Design for a Stage Set

Giuseppe Barberi Italian

Not on view

A prodigious draughtsman, Barberi designed many architectural projects that remained for the most part unexecuted. He was trained as a silversmith under Luigi Valadier, father of the Roman neoclassic architect, Giuseppe Valadier. Many of Barberi's drawings, including this one, were wrongly attributed to the younger Valadier until Berliner showed them to be the innovative products of Barberi's fertile imagination. Most of Barberi's drawings are in the Cooper-Hewitt Museum and the Museo di Roma. They show Barberi to have been one of Rome's important neoclassic designers. Berliner dates our drawing 1770-80.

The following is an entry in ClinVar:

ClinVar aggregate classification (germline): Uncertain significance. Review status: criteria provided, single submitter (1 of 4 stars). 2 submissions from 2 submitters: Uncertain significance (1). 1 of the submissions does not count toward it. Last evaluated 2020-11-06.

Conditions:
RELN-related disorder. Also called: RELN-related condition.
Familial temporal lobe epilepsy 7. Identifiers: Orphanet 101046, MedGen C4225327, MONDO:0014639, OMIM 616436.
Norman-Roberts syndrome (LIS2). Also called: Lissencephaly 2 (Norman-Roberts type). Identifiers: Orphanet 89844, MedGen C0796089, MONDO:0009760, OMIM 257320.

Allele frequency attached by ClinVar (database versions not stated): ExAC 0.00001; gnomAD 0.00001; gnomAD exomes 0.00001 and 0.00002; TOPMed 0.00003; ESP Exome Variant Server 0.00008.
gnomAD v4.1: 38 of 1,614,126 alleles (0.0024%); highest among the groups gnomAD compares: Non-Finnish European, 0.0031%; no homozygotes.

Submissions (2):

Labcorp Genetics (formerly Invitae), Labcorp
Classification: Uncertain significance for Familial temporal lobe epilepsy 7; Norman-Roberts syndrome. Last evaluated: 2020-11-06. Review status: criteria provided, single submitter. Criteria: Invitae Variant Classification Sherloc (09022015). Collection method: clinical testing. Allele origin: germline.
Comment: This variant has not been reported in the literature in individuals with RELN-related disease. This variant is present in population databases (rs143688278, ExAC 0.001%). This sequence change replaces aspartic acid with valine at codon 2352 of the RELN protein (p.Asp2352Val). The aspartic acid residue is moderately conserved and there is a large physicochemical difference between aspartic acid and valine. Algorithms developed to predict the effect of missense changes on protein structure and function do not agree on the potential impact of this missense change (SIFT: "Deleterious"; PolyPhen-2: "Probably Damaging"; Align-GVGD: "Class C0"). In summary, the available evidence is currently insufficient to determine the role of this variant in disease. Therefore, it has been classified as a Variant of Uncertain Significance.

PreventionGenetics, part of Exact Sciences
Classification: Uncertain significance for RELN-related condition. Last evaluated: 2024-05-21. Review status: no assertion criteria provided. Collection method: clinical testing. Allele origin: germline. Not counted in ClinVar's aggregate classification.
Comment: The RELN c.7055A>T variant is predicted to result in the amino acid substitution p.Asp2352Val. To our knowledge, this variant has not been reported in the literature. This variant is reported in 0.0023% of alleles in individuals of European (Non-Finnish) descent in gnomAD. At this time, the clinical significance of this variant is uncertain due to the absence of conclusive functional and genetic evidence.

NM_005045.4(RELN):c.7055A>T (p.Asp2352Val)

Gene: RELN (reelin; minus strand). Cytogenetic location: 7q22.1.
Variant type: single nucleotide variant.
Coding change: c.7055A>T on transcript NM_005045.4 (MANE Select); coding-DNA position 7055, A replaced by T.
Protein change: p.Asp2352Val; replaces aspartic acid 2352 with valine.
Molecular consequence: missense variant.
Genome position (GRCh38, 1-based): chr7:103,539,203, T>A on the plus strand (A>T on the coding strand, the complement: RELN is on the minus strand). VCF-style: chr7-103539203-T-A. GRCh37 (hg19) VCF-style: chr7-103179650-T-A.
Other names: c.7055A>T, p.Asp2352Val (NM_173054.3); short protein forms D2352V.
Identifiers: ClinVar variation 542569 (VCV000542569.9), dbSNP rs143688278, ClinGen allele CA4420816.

This lavishly colored stage set exemplifies Barberi's neoclassic style. The view is straight on: the baroque effect of unending space achieved through the Bibiena's scena per angolo is replaced by a clear, carefully defined, enclosed space. Gigantic columns form a frontal screen, behind which a railing reinforces the two-dimensional screen effect. The simplified architectural elements are grandiosely presented on a huge scale. The monumental background is created by a rusticated arcade acting as wings for a simple temple front that consists of a colonnade surmounted by a stepped dome. A chair on a high, stepped platform, suggesting a throne, is at left. Behind it and on the opposite side of the stage are two lions couchant.

Design for a Stage Set, Giuseppe Barberi (Italian, Rome 1746–1809 Rome), Pen and brown ink, brush with brown, red and blue wash

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